Optimization of fracture healing by improved stabilization

Millions of fractures occur every year worldwide. Most of them heal uneventfully but 5-10 % show delayed healing or non-union. This leads to a great burden for the patients and high economic load for the healthcare system. Knowledge of the best technique for the operative treatment of fractures with implants such as external fixators, plates and intramedullary nails, (Fig. 1) is particularly important to avoid the aforementioned complications.

Fig. 1. Most important techniques of internal fixation of fractures. Left: external fixator, middle: plate, right: intramedullary nail.

Beside the injury severity of the broken extremity, the stability of the fracture fixation is a major factor for the success of the fracture treatment. The stability of the fracture fixation and the loading of the fracture zone by weight bearing and muscle activity of the patient determine the interfragmentary movement in the bone healing zone. This interfragmentary movement leads to an interfragmentary tissue strain that guides the cell differentiation and activity responsible for the tissue differentiation from haematoma to bony bridging and final healing of the fracture.

A tissue transformation hypothesis which takes into consideration the results of animal experimental studies, cell-biomechanical investigations, and numerical methods was developed. Based on this hypothesis, further rules describe the cell and tissue differentiation as a function of the local tissue strain. This allows the prediction of bone healing by intramembranous and endochondral bone formation as a function of the local tissue strain in the fracture healing zone.

Unfortunately, direct determination of the local mechanical environment in the bone healing area based on clinical parameters is not possible. The most practical quantitative parameter to describe the stability of a fracture fixation is the stiffness. This can be determined for several types of fixation through in vitro biomechanical methods and in some in vivo clinical studies. Using the stiffness of the fracture fixation and the physiological loading of the broken bone, the initial local tissue strain can be estimated.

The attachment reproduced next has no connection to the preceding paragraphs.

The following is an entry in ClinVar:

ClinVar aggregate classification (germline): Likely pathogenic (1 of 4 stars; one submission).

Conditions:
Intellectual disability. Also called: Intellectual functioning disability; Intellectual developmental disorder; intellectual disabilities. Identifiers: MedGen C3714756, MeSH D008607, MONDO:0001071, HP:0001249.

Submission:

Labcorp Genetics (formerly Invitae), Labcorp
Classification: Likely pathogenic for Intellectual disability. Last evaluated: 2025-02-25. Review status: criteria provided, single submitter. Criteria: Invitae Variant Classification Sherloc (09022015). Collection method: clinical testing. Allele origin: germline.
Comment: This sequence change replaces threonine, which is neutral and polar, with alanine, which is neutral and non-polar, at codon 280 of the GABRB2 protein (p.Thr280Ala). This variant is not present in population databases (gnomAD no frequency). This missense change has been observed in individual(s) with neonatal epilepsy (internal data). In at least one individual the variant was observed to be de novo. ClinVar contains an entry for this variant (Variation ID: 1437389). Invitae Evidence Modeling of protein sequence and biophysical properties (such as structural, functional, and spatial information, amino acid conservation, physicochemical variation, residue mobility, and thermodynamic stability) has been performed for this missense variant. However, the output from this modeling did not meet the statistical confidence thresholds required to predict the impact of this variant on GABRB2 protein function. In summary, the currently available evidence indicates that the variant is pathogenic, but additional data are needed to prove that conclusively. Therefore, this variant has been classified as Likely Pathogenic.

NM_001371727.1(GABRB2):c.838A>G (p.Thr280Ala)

With the estimated tissue strain and the rules of the hypothesis, the tissue differentiation can be predicted. With a numerical fracture healing model, the tissue transformation can be simulated in a stepwise manner until the bone has healed completely.

Using numerical fracture healing models based on the tissue differentiation rules found in basic research, it is now possible to calculate optimal stiffness parameters for various fixation techniques. However, such numerical simulations are highly complex and time consuming methods and not suitable to analyze individual clinical patients. To overcome the difficulties, the bone healing simulation was performed for 96 different combinations of shear stiffness and axial stiffness. The resulting bone healing outcomes were mapped as a function of combined axial and shear stiffness. From this map, the stiffness combinations that are optimal for bone healing can be detected. This allows the selection of fracture fixation stability which can guide high-quality bone healing.

By comparing the stiffness of various fixation techniques used in clinical applications with the stiffness map, it becomes evident that the most frequently used methods (unreamed nail and external fixator) have shear and/or rotational stiffness characteristics that are too low to achieve optimal healing. Furthermore, the high axial stiffness of plates can delay the bone healing process by suppressing the stimuli for bone formation. The stiffness of unreamed nails can be improved by the surgeon using nails with diameters as large as possible and angle stable interlocking screws. The stiffness of external fixators for bones with thin soft tissue coverage can be increased significantly by placing the fixator as close as possible to the bone and using screws with sufficient diameter. Technical solutions to reduce the very high axial stiffness of plates are currently under development.

Lutz E. Claes
Institute of Orthopaedic Research and Biomechanics, University of Ulm, Germany



Mechanobiology of fracture healing part 1 : Principles
Claes L
Unfallchirurg. 2017 Jan


Leave a Reply